Similar illusions are created in other numbers, such as retail sales, corporate earnings, and stock prices, which are all rising merely as a result of actual inflation being higher than the official reports. For example, higher retail sales reflect consumers paying higher prices for the products that they buy. They may in fact be buying less stuff, but are paying more for it. Further, part of the gains result from tourists using their appreciated foreign currencies to buy products cheaper here than they can in the own countries. I have heard about Canadians checking into U.S. hotels with empty suitcases, crossing the border to indulge in weekend shopping sprees.
Corporate earnings, particularly those of multi-nationals, are padded as their foreign currency denominated earnings translate into more dollars when those earnings are repatriated. However, such gains are illusions, as companies merely earn more dollars of diminished value for the goods they sell. The actual volume of exports does not necessarily improve much, as evidenced by weak industrial production and manufacturing employment. When those additional debased dollars are paid out as dividends, they confer no real increase in global purchasing power to shareholders.
Similarly, just as inflation causes prices to rise for goods and services it causes stock prices to rise as well. Though such gains may be less than the actual increase in the cost of living, as long as the government gets away with using bogus CPI numbers which fail to fully reflect inflation, Wall Street takes credit for nominal gains as if they were real.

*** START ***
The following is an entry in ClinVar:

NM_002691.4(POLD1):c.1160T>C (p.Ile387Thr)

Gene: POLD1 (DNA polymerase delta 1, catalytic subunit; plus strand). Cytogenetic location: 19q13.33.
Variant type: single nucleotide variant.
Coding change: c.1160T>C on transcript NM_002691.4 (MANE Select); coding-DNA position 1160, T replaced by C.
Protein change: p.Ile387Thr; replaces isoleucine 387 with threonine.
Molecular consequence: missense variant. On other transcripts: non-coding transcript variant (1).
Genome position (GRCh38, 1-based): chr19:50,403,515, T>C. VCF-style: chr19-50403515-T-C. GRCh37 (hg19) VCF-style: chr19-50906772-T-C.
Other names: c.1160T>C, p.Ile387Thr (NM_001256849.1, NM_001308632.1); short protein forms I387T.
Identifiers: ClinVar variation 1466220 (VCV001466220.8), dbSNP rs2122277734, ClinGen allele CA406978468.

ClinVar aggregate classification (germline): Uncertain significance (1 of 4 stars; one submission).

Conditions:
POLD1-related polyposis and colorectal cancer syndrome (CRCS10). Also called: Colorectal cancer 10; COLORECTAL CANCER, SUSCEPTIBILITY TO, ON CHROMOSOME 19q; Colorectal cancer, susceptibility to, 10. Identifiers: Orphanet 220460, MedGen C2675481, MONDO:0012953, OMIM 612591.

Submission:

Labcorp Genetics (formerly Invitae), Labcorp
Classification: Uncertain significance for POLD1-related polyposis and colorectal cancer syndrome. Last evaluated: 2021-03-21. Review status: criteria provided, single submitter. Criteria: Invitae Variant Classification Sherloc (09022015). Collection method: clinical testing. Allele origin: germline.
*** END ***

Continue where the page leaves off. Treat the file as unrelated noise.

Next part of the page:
However, as ridiculous as the phony GDP number was, yesterdays biggest joke was a report on global competitiveness put out by the World Economic Forum in Davos, Switzerland, which ranked the U.S. economy as the worlds most competitive. To arrive at this conclusion, the forum has obliterated the obvious under a mountain of theory. In determining country rankings, the WEF weighed strengths in their "12 Pillars of Competitiveness", including: institutions, infrastructure, macroeconomic stability, health and primary education, higher education and training, goods market efficiency, labor market efficiency, financial market sophistication, technological readiness, market size, business sophistication and innovation. Completely ignored however are the measurable results of competitiveness, notably a trade surplus and a strong currency.